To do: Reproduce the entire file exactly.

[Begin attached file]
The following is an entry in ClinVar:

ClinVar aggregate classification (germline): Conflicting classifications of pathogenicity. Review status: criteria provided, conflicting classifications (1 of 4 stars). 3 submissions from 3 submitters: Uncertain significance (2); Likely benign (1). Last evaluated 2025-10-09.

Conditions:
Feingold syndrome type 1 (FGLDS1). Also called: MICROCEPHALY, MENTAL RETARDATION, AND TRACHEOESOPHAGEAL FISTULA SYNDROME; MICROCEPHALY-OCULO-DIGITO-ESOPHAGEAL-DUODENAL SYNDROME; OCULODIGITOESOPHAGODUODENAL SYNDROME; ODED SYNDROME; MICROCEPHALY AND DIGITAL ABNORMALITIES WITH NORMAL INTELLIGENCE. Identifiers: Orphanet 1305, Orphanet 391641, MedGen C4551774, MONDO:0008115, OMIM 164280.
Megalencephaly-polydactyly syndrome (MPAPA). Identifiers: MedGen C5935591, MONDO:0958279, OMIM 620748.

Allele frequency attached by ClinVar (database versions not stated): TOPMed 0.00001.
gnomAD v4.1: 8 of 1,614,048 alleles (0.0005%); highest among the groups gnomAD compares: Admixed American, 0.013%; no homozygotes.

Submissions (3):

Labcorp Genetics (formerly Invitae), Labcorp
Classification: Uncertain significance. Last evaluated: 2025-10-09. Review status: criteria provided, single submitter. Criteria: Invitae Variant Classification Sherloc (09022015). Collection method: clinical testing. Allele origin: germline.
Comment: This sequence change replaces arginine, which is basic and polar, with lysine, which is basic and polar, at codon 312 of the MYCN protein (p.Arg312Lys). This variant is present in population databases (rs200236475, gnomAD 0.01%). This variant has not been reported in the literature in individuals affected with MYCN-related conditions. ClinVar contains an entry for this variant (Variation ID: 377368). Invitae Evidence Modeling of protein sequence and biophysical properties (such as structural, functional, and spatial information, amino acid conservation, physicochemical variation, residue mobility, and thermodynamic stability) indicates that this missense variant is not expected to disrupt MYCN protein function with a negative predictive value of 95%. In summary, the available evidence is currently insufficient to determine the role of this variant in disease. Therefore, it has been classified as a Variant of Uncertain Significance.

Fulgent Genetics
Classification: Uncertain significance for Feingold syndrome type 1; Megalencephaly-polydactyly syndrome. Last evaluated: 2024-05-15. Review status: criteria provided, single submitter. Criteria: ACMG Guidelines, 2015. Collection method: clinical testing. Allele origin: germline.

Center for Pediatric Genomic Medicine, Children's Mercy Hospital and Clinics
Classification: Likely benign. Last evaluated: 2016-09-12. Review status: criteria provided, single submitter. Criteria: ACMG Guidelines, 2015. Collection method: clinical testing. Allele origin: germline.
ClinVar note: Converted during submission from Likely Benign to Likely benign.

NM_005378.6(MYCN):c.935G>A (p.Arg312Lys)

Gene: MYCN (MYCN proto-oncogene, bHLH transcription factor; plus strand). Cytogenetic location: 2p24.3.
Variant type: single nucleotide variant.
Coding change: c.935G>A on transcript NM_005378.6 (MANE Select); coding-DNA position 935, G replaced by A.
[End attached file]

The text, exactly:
The following is an entry in ClinVar:

ClinVar aggregate classification (germline): Conflicting classifications of pathogenicity. Review status: criteria provided, conflicting classifications (1 of 4 stars). 3 submissions from 3 submitters: Uncertain significance (2); Likely benign (1). Last evaluated 2025-10-09.

Conditions:
Feingold syndrome type 1 (FGLDS1). Also called: MICROCEPHALY, MENTAL RETARDATION, AND TRACHEOESOPHAGEAL FISTULA SYNDROME; MICROCEPHALY-OCULO-DIGITO-ESOPHAGEAL-DUODENAL SYNDROME; OCULODIGITOESOPHAGODUODENAL SYNDROME; ODED SYNDROME; MICROCEPHALY AND DIGITAL ABNORMALITIES WITH NORMAL INTELLIGENCE. Identifiers: Orphanet 1305, Orphanet 391641, MedGen C4551774, MONDO:0008115, OMIM 164280.
Megalencephaly-polydactyly syndrome (MPAPA). Identifiers: MedGen C5935591, MONDO:0958279, OMIM 620748.

Allele frequency attached by ClinVar (database versions not stated): TOPMed 0.00001.
gnomAD v4.1: 8 of 1,614,048 alleles (0.0005%); highest among the groups gnomAD compares: Admixed American, 0.013%; no homozygotes.

Submissions (3):

Labcorp Genetics (formerly Invitae), Labcorp
Classification: Uncertain significance. Last evaluated: 2025-10-09. Review status: criteria provided, single submitter. Criteria: Invitae Variant Classification Sherloc (09022015). Collection method: clinical testing. Allele origin: germline.
Comment: This sequence change replaces arginine, which is basic and polar, with lysine, which is basic and polar, at codon 312 of the MYCN protein (p.Arg312Lys). This variant is present in population databases (rs200236475, gnomAD 0.01%). This variant has not been reported in the literature in individuals affected with MYCN-related conditions. ClinVar contains an entry for this variant (Variation ID: 377368). Invitae Evidence Modeling of protein sequence and biophysical properties (such as structural, functional, and spatial information, amino acid conservation, physicochemical variation, residue mobility, and thermodynamic stability) indicates that this missense variant is not expected to disrupt MYCN protein function with a negative predictive value of 95%. In summary, the available evidence is currently insufficient to determine the role of this variant in disease. Therefore, it has been classified as a Variant of Uncertain Significance.

Fulgent Genetics
Classification: Uncertain significance for Feingold syndrome type 1; Megalencephaly-polydactyly syndrome. Last evaluated: 2024-05-15. Review status: criteria provided, single submitter. Criteria: ACMG Guidelines, 2015. Collection method: clinical testing. Allele origin: germline.

Center for Pediatric Genomic Medicine, Children's Mercy Hospital and Clinics
Classification: Likely benign. Last evaluated: 2016-09-12. Review status: criteria provided, single submitter. Criteria: ACMG Guidelines, 2015. Collection method: clinical testing. Allele origin: germline.
ClinVar note: Converted during submission from Likely Benign to Likely benign.

NM_005378.6(MYCN):c.935G>A (p.Arg312Lys)

Gene: MYCN (MYCN proto-oncogene, bHLH transcription factor; plus strand). Cytogenetic location: 2p24.3.
Variant type: single nucleotide variant.
Coding change: c.935G>A on transcript NM_005378.6 (MANE Select); coding-DNA position 935, G replaced by A.